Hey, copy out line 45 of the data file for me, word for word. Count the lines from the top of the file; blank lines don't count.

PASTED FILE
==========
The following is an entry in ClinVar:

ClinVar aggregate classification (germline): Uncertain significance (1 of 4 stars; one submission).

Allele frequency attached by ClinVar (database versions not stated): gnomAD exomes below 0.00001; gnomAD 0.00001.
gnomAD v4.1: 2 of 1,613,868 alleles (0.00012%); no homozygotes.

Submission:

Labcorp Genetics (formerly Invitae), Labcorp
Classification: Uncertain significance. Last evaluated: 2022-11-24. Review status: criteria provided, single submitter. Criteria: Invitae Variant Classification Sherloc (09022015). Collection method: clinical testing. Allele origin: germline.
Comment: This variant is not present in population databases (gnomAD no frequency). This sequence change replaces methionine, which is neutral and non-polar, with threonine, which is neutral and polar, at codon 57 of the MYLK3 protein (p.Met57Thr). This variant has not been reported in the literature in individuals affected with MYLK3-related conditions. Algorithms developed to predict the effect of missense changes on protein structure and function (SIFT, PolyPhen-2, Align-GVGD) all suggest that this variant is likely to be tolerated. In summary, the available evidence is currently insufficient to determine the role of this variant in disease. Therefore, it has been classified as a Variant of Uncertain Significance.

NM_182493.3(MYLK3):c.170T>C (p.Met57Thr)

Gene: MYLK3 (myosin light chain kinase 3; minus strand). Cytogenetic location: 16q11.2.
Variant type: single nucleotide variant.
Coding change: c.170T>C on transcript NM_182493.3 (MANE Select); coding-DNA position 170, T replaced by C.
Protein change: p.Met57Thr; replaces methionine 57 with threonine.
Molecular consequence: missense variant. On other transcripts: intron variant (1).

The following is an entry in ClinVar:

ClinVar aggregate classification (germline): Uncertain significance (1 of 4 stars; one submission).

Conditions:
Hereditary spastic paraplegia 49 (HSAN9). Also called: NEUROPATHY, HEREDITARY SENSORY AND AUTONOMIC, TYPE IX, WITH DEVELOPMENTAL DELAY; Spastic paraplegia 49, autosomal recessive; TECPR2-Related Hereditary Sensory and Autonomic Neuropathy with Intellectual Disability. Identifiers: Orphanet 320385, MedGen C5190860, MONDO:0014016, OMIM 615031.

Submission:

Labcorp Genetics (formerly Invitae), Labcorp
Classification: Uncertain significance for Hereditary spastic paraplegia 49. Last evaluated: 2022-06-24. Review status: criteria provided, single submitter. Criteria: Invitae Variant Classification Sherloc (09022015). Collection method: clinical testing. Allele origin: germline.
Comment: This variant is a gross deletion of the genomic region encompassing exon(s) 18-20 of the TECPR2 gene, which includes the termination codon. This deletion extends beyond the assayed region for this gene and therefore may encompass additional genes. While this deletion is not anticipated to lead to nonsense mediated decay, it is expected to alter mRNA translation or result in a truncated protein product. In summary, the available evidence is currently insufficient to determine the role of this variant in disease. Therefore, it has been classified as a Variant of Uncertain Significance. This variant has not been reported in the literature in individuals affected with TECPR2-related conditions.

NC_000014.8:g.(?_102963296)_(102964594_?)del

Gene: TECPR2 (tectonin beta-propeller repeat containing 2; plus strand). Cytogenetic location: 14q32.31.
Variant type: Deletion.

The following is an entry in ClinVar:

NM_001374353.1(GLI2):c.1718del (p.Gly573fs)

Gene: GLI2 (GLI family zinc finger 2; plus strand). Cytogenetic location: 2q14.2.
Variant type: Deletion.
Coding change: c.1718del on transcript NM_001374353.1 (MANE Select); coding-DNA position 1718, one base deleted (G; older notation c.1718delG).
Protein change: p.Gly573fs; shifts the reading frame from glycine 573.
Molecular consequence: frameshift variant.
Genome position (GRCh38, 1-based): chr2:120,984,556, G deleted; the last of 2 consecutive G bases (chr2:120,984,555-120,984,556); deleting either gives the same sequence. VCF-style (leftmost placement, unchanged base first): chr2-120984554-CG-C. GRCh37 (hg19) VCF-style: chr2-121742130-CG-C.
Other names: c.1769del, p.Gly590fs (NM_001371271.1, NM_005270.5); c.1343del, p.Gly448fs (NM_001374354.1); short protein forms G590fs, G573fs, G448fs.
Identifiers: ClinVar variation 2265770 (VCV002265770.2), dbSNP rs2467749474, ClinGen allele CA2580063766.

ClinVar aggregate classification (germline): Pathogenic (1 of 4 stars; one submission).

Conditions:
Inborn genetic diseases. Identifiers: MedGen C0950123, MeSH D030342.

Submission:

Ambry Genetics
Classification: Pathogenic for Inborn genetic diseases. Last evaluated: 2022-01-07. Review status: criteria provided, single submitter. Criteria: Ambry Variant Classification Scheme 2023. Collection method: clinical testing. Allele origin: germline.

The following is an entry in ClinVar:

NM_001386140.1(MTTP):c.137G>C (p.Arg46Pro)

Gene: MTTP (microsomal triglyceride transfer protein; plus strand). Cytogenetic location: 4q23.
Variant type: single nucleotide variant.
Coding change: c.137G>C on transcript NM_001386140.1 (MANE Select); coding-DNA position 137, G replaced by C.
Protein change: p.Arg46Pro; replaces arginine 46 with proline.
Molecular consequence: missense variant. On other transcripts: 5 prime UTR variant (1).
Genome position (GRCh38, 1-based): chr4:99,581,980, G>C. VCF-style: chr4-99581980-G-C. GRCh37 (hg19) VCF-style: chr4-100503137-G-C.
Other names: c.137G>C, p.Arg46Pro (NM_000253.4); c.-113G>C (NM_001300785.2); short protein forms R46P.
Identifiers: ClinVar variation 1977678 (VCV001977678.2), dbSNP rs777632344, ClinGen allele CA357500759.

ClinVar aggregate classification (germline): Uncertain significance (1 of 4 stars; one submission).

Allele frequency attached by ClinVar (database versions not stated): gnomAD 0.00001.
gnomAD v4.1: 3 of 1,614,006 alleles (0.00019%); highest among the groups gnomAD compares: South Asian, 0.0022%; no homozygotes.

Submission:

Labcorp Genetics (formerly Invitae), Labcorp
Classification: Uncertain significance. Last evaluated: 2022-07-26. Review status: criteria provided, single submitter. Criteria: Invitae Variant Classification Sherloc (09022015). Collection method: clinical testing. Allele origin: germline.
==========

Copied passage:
Variant type: single nucleotide variant.